URJ Calls for a Fair Judiciary
Over a month ago, the Senate leadership struck a bipartisan deal pledging to vote on a package of 14 judicial nominees, thereby momentarily addressing the pervasive obstructionism to judicial appointments. While this deal effectively stimulated voting on judicial vacancies, it did not even begin to address the urgent need for a real commitment to filling our nation’s benches. Judicial nominations have been subject to the worst kind of politics by placing the justice system for which we pride ourselves at risk for the purpose of partisan battles.
The judicial vacancy crisis has left 250 million Americans living in communities with unstaffed federal courtrooms hundreds of qualified nominees in limbo awaiting an up-or-down vote. Senators cannot use the end of this deal as an excuse to stop voting on nominees. Pressure must be kept up to ensure that all Americans live in a community where they can receive a swift and fair trial.
On Monday, the Union for Reform Judaism, along with 28 other national organizations, called for the end of the judicial vacancy crisis: “Together, we will continue to fight for a fair judiciary and stand with the American people to ensure they have timely access to qualified judges to hear their disputes and have their day in court.”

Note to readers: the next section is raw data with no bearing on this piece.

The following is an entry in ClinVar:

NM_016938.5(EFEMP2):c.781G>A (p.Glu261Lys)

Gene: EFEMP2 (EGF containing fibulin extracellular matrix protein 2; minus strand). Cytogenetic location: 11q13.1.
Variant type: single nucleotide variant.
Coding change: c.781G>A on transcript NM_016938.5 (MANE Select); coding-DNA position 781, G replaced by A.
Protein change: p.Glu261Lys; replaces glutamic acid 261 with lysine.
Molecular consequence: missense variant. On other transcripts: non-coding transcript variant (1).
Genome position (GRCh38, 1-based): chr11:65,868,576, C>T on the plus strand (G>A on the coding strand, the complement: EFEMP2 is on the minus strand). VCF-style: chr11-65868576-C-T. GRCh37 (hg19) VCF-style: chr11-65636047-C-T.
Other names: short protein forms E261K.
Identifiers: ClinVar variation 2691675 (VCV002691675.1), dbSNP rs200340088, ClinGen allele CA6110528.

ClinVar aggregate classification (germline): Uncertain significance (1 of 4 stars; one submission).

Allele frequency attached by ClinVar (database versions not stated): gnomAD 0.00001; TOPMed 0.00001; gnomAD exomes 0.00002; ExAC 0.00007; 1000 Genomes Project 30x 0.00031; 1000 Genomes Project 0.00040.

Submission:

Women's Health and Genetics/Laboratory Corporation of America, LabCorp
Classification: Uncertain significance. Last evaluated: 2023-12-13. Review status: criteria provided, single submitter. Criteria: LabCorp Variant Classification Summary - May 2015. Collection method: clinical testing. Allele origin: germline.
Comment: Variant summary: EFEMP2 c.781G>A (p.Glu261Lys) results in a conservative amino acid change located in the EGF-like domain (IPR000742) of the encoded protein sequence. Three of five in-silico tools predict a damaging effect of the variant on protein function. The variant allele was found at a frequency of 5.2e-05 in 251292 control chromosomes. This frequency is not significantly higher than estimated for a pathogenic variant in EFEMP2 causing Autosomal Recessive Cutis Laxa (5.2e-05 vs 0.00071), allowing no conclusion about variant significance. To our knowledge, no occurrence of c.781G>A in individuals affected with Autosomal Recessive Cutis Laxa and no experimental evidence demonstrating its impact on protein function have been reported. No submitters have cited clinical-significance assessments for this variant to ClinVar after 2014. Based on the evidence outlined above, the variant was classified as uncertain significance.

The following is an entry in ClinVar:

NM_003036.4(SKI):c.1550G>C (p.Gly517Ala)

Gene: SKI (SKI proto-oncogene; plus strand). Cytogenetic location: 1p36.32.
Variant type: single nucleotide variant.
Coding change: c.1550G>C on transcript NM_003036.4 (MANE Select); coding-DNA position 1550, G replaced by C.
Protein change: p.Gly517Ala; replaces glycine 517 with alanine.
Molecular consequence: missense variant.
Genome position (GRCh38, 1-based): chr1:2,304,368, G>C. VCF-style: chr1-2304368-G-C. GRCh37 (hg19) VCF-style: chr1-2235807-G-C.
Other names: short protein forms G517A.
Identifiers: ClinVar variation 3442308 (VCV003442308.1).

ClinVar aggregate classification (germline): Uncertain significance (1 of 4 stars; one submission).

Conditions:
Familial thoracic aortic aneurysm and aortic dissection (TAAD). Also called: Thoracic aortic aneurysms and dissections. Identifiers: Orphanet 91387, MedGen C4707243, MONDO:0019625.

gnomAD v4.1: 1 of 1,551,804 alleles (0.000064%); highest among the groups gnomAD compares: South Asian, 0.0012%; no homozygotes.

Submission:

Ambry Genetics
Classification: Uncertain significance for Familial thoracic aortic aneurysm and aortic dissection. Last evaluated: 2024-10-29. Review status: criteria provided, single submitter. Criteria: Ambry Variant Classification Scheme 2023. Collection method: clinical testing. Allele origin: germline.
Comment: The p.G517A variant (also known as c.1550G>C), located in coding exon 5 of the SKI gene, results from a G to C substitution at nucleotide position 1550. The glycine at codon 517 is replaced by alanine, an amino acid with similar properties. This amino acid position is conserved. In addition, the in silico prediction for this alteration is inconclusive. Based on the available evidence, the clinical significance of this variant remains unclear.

Jewish tradition teaches the importance of fair and impartial courts. In Exodus 18:21, Moses’ father-in-law, Jethro, advises him to choose capable, trustworthy, and law-abiding members of society to judge the people. Elsewhere we are taught of the ethical obligation to oppose unjust persons and unfair judgments; judges should neither “favor the poor [n]or show deference to the rich” (Leviticus 19:15). The responsibility to pursue justice extends beyond ensuring that we ourselves are behaving justly and judging fairly. We also have a responsibility to create a legal system that strives for balance and that treats all people equitably. The current obstructionism in the Senate results in an unacceptable number of judicial vacancies and prevents us from creating such a legal system.
Urge your Senators to fill judicial vacancies to restore balance to our system and enable courts to work for those they are supposed to serve.